Daily Archives: December 4, 2013

Treat Your Guests to Homemade Bar Snacks

Okay, I’m a chef, but that doesn’t mean I’ve never been stuck for an idea on what to serve my guests when they stop by Chez Loren for an impromptu visit.

The truth is, it’s MUCH easier for me to plan a six-course meal than it is to decide just what I want to offer my friends when it’s just a casual visit for drinks and snacks. I mean, I’m thinking they’re expecting more than chips, dips and peanuts.

In that respect, I have the same problem as most people, except the expectations are greater and the bar’s a little higher. Yet, sometimes, the answer to these age-old, obvious questions is staring us in the face the whole time.

Sometimes, I forget about those simple, delicious, easy-to-make bar snacks served at the restaurants I’ve worked in. You know, bar snacks! Those little (or not so little) bowls, platters and baskets of tasty morsels and edible concoctions sitting on the bar at your favorite watering hole?

These generally inexpensive treats are exactly what people crave when they’re hungry, so why not take a cue from restaurants (especially those that make it their business to treat their guests right)?

A while back, I decided to make it a point to save space in both my pantry and freezer for a few items that make great, impromptu bar snacks when those situations arise, and I thought I’d share a few of those ideas with you.

Now keep in mind, I’m not really trying to fill people up. I’m just giving them something to nibble on in an effort to be a good host. On the other hand, I’d like them to remember what they eat.

First, keep in mind that you can impress people just as much with inexpensive ingredients (and a little creativity) as you can with jumbo shrimp and cocktail sauce (actually, maybe more).

Try these ideas:

  • Season Popcorn with unexpected flavorsPeople like interesting seasonings in unexpected places. I keep a well-stocked pantry of seasonings like Cajun seasonings, curry powder, dry herbs and spices, and I like to use them on popcorn. It turns this inexpensive treat into a conversation piece.
  • The same goes for crackers. Melt some butter, paint it on some plain crackers, add some zesty herbs or seasonings and bake them in a 350 F oven for 15 minutes. They’re warm, re-crisped and re-purposed.
  • Cook pasta like penne, elbow mac or farfalle (bow tie) until aldente. Drain pasta well and fry in oil until crisp. Then add a special seasoning while they are still warm. Do the same with egg wrappers or won ton wrappers cut into bit-sized pieces.
  • Got a potato? A potato peeler? Zip off some thin, long strips and fry up some of your own potato chips!
  • If you have some fresh Parmesan cheese in the house, shred it. Then, heat a non-stick fry pan on medium-high heat and lightly sprinkle a 2”-round diameter of it, leaving little spaces between the shreds. Lightly brown, flip over and do the same to the other side. They’ll be crispy cheese treats that are lighter than air!
  • I keep a single loaf of frozen bread dough in my inventory too. It only takes seconds to bring back to a soft dough on the thaw cycle of your microwave oven, with a little massaging every 15 seconds or so. When fully thawed, I cut it in four long strips, roll out into a rope, and then cut it into 1-inch segments. Next, poach them in a solution of 2 cups water to ¼ cup baking soda for 1 minute. Drain, sprinkle with coarse salt, and then bake in a 350 F oven for about 20 minutes or until medium brown. Presto! Homemade soft pretzel bites that I serve with any spicy mustards I have on hand–a HUGE hit anytime I’ve made them.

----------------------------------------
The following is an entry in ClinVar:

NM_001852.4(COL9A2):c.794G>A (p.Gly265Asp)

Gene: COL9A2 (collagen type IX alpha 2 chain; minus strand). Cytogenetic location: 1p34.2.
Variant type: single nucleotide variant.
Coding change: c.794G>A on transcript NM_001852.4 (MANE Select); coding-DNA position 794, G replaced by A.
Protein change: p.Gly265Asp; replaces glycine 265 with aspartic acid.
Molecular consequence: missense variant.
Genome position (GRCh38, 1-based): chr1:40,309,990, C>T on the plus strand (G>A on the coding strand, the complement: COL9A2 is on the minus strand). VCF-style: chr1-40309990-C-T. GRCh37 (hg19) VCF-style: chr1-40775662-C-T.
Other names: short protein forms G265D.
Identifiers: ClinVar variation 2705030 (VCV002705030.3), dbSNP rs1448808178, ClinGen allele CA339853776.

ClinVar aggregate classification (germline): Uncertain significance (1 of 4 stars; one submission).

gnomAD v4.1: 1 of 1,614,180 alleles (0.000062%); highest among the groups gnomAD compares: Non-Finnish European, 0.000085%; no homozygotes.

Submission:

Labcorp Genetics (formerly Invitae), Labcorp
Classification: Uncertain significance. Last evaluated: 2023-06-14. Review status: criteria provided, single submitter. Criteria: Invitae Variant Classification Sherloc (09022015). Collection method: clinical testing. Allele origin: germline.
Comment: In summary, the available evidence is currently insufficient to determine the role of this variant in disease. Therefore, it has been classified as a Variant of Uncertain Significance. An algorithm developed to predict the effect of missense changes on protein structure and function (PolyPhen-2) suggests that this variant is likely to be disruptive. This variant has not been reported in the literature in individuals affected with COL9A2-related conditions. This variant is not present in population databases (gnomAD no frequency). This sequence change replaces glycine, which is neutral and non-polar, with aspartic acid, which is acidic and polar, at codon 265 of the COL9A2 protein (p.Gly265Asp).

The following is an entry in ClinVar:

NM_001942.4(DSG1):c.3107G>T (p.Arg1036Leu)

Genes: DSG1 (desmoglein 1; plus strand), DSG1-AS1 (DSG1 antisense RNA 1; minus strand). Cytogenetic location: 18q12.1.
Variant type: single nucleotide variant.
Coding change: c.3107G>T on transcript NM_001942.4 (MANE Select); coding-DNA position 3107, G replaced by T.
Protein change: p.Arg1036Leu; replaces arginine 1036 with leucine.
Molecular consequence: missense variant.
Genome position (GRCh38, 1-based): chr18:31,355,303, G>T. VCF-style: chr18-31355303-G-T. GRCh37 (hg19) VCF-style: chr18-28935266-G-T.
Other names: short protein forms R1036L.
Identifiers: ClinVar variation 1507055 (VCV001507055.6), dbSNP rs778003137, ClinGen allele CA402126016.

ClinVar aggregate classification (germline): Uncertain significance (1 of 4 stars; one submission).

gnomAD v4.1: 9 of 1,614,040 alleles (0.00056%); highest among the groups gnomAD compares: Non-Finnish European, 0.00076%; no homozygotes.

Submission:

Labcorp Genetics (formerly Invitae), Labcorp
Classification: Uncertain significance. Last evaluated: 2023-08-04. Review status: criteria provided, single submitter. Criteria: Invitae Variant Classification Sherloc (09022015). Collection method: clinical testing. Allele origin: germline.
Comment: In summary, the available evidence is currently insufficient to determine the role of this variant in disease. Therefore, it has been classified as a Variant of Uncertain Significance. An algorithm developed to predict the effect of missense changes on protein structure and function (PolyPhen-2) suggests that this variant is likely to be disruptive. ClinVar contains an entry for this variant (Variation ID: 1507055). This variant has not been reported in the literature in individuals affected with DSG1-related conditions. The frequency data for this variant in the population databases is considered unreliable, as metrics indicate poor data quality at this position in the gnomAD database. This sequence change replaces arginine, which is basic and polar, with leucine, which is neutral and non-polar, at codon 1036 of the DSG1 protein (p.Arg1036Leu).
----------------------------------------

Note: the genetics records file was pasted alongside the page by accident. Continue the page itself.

Entertaining doesn’t have to be expensive, and in the case of these simple ideas, it only takes a little time and imagination to treat your guests to a memorable snack this holiday season.

Dining on the Rhine: A Culinary River Adventure

It’s a dreary, grey, late-December day in Michigan. Yet amid the chaos of a busy shopping week at Nino’s, I allowed myself the luxury of a few free mental moments to anticipate the vacation I’d recently planned: cruising on the Rhine River in Europe.

When I planned it, August seemed like an eternity away. But to my surprise, I was one of the last to book this cruise before it sold out. I later learned that European River cruises are very popular and often sell out nearly a year before sailing. Then again, when you consider that most of the river cruise ships in Europe take on less than 150 passengers per voyage, it’s easy to understand that it’s also a matter of supply and demand.

Now a cruise of 150 or fewer people may sound strange when you read about the new ocean-going mega ships that carry many thousands, but river cruising is everything those huge ships can’t be, and that is small, personal and extremely accommodating. Their size, or lack thereof, is also dictated by the width and depth of the rivers they sail, the low clearance of the bridges (some centuries old) and the many locks they must pass through in order to travel from one end of the continent to the other.

Yet it’s all part of the experience and the charm of traveling the river. It’s the charm of enjoying a late breakfast while passing through the majestic Rhine Gorge as you stare with wonder at storybook-like castles and sheep grazing on hillsides. It’s also the charm of sailing past quiet meadows with farmers so close to the ship you can shout hello and see their cheerful, warm faces and hear their faint greetings in the golden, afternoon sunlight. These cruises provide sights, sounds and personal enrichment beyond what the brochures promise.